Tag Archives: Napoleon Bonaparte

Napoleon Bonaparte’s relatives after he lost power in France

Napoleon Bonaparte’s relatives after he lost power in France


What happened to Napoleon Bonaparte‘s relatives after he lost power in France? They could not stay in France but, perhaps surprisingly, they came to little harm – with the exception of Napoleon’s brother-in-law, Joachim-Napoléon Murat. Murat fled to Corsica after Napoleon’s fall. He was executed in Naples sin 1815. Famously, his last words were: “Soldiers! Do your duty! Straight to the heart but spare the face. Fire!”

Egyptomania

Egyptomania

The fashion for “Egyptian” design that swept Europe after Bonaparte’s expedition was actually a revival of sorts. Europeans had drawn inspiration from the Nile at least since the fifth century B.C., when the Greek historian Herodotus wrote his famous account of the land that even then was seen as the fountainhead of ancient wisdom. 

Napoleon: Saint, Sinner or Both?

Napoleon: Saint, Sinner or Both?

Seventy years ago, interned by the Germans in Buchenwald concentration camp, the Dutch professor Peter Geyl tried out on the inmates his view that the place of Napoleon in history should be reconsidered in the light of Hitler’s tyranny. Although Napoleon was not the author of genocide and was wedded to equality and the rights of man, Geyl nevertheless thought that Napoleon was responsible for murder and massacre on a grand scale.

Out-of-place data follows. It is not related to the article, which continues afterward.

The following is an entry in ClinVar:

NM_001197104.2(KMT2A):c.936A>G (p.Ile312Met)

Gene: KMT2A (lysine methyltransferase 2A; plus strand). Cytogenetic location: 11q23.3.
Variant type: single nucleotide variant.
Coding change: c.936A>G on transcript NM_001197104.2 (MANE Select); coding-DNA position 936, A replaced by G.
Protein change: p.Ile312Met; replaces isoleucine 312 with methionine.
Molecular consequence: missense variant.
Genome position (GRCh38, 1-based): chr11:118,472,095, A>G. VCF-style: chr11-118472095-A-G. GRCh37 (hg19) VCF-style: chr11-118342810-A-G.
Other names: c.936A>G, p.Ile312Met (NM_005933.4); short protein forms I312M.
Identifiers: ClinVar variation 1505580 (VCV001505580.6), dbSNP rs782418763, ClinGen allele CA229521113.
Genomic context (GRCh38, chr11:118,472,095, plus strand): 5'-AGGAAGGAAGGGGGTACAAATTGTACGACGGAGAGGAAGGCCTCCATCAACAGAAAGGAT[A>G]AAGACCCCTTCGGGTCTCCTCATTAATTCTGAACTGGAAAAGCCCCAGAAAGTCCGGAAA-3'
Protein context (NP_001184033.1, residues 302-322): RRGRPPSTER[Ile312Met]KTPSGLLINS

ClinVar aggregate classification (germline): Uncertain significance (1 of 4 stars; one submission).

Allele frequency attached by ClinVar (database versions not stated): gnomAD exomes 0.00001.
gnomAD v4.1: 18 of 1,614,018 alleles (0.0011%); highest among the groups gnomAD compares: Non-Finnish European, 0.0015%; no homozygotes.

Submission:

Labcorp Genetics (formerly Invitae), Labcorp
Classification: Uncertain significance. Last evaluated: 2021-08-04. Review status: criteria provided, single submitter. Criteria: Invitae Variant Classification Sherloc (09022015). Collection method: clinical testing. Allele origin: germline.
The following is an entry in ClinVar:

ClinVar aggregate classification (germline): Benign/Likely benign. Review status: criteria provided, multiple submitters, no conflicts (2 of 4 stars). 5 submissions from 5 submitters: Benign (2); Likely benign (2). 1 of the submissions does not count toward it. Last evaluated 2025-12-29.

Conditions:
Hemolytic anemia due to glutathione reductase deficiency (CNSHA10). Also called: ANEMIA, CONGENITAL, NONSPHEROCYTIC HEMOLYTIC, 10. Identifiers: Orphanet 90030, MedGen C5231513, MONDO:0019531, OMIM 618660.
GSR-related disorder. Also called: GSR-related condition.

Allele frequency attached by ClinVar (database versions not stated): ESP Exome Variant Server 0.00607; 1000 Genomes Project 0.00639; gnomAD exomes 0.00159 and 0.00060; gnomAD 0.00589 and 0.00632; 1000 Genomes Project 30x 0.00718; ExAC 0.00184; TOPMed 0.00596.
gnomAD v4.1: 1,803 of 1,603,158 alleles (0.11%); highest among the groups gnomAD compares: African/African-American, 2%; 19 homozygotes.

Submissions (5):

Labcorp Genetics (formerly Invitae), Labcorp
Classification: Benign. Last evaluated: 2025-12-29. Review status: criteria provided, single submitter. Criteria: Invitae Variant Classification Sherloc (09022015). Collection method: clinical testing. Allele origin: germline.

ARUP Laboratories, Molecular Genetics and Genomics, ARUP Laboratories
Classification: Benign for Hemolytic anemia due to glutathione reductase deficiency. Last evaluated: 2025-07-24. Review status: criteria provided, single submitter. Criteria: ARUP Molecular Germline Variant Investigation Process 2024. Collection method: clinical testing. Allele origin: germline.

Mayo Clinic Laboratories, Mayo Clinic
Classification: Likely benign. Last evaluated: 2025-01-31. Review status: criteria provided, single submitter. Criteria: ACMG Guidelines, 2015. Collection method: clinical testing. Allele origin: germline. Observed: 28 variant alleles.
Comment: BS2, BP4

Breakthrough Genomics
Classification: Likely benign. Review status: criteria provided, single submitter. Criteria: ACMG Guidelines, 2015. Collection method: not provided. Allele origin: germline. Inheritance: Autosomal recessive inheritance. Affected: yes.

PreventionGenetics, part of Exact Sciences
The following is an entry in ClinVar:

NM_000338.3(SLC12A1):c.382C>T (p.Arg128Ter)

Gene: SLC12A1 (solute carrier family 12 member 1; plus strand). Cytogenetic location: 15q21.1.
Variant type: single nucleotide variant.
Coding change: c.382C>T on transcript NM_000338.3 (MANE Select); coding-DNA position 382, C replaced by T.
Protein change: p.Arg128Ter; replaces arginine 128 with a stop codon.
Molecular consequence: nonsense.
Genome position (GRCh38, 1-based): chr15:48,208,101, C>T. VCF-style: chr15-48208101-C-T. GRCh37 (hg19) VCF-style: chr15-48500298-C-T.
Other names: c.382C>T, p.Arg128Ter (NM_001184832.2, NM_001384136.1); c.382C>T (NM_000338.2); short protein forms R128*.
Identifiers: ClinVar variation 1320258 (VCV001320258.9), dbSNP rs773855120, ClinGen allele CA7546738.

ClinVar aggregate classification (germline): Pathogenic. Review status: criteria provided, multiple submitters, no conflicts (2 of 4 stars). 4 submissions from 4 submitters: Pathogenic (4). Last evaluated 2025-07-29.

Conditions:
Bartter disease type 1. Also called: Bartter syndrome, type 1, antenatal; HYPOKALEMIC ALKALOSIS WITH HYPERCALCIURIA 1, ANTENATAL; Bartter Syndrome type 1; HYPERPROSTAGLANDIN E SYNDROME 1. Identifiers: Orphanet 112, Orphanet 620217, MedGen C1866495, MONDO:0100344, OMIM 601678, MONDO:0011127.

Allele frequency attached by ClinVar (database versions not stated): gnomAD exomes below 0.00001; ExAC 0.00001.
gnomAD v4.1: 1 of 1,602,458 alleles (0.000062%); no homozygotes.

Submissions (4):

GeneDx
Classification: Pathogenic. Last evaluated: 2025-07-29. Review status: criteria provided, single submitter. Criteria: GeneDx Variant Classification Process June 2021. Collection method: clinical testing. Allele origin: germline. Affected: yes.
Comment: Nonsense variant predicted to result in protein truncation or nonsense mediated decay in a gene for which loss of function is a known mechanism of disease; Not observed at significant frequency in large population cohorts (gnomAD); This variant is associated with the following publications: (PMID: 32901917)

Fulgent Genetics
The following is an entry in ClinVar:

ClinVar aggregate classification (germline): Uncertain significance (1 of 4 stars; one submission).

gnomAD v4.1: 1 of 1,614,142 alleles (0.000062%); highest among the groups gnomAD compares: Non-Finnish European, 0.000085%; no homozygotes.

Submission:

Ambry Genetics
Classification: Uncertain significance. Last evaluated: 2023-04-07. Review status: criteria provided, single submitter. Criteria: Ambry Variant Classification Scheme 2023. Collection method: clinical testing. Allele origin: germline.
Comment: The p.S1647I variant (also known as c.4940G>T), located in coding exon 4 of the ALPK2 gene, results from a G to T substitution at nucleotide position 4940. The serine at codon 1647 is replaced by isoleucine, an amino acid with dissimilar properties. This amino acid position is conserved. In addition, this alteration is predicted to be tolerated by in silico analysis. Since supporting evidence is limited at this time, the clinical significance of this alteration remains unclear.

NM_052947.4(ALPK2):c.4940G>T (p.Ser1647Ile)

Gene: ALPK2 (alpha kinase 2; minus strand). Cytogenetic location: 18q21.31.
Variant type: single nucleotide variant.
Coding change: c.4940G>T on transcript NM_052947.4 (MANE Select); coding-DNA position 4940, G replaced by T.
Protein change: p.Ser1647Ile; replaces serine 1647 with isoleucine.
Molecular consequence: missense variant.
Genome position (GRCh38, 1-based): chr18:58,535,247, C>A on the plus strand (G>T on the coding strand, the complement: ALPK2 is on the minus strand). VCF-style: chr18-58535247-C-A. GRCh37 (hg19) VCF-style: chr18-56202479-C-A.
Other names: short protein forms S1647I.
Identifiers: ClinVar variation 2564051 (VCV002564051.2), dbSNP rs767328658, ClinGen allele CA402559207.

Sweet and incomparable Josephine

Sweet and incomparable Josephine

The love of Bonaparte’s life was an enchanting Creole – the term then used for all white West indians – with a shady past. Born in 1763 to a minor aristocrat and sugar planter on Martinique, Marie-Joséphe-Rose Tascher de la Pagerie had arrived in France at the age of seventeen to enter an arranged marriage with Alexandre de Beauharnais.

Napoleon in caricature

Napoleon in caricature

The turn of the 19th century was a golden age of caricature across much of the northern Europe – from Russia in the east through Prussia and the Rhineland to France and Britain to the west. London, boasting artists like James Gillray and Thomas Rowlandson, soon became the unofficial capital of European caricature.